A CDN stores a copy of your website in multiple locations "in the clowd" to make it load faster.

They say you learn something new every day. However, I am embarrassed to admit that even though I’ve been blogging for some time and had been writing about SEO for some time, I’d never heard of a CDN until John Chow mentioned on his blog that he uses one and that it’s part of his monthly expenses. Here’s why a CDN is vital for your blog or website:
What is a CDN?
Fair question. I hadn’t heard the term myself in spite of having installed and configured W3 Total Cache, a WordPress plugin I recommended a while back. In essence, CDN stands for Content Delivery Network. It’s a way to make your website or blog load faster. In some cases, much faster simply because of the way it’s delivered.
How an Ordinary Website Delivers Content
Wherever you happen to have your website hosted, it’s located physically on a computer somewhere in the world. That somewhere could be in the USA, it could be in Pakistan, it could be in Timbuktu. When someone visits your website, the material is fetched from the server and bounced through a number of nodes before it gets to your visitor.
The further away your visitor is physically from where your blog or website originates, the longer it takes for the material to bounce around and get to where it’s going. In the early days of the net, the difference used to be profound, with local sites loading up as many as five times as fast as far away ones. These days, the difference is a matter of seconds, however seconds matter.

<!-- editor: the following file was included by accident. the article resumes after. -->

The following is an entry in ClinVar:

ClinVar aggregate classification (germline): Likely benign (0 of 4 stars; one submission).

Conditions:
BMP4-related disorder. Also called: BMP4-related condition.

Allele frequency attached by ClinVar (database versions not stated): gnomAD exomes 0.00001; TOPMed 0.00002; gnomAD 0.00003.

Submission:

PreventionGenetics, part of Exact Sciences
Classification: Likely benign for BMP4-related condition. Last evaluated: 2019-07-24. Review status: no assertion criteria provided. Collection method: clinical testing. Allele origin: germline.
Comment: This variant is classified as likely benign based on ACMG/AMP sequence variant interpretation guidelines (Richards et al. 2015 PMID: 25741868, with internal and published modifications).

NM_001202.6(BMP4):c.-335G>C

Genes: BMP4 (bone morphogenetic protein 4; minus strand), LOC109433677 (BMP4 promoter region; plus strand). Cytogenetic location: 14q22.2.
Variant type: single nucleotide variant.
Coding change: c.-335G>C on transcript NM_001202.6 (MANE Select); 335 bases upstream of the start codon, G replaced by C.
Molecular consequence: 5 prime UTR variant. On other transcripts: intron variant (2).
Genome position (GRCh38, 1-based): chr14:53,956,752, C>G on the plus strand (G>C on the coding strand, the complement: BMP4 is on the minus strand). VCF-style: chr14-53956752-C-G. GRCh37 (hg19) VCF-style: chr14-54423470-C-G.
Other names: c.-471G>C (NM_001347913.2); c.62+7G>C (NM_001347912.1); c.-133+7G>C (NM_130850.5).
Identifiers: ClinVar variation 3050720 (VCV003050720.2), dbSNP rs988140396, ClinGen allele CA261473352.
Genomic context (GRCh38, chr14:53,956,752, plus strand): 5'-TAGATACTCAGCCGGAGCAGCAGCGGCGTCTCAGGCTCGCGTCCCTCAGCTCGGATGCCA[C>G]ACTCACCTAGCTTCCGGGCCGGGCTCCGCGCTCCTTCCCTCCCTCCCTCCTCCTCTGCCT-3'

Google Indexing and People Clicking Away
A slow loading site means that people will click away because your website doesn’t load up quickly enough. This means directly lost sales for you. In addition, if your blog or website loads too slowly for Google’s bot to crawl it, the system will just give up and move on to something else, resulting in loss of ranking. A CDN changes all that.
So How Does a CDN Work?
Put simply, a CDN will set up a copy of your blog or website at locations all over the world and serve it up transparently to your users from the server closest to them. The result is faster load times and a smoother experience for your readers. Ultimately, this means more traffic for you and more sales for your business.
How to Implement It
The first thing you need to know about is how to implement a CDN. It’s actually pretty simple. Most CDN services come with instructions. It’s usually a matter of using a software caching program (such as W3 Total Cache, which is why I felt like such a dunce for not noticing the CDN set up features) and simply entering your information.
What Does It Cost?
CDNs, like web hosting and other services vary in cost widely from one service to the next. The one I’m using is the one John Chow recommended – MaxCDN. They’re running a special right now for $39.95 for a terabyte of transfer for one year. For most small blogs and websites, this should cover you for the whole year.
Plus, use the coupon code John Chow and you’ll get another 25% off on the cost of the CDN service (and no, I don’t have any affiliation with John other than being a fan of his blog and having learned a lot from reading what he has to say. However, I doubt he even knows who I am).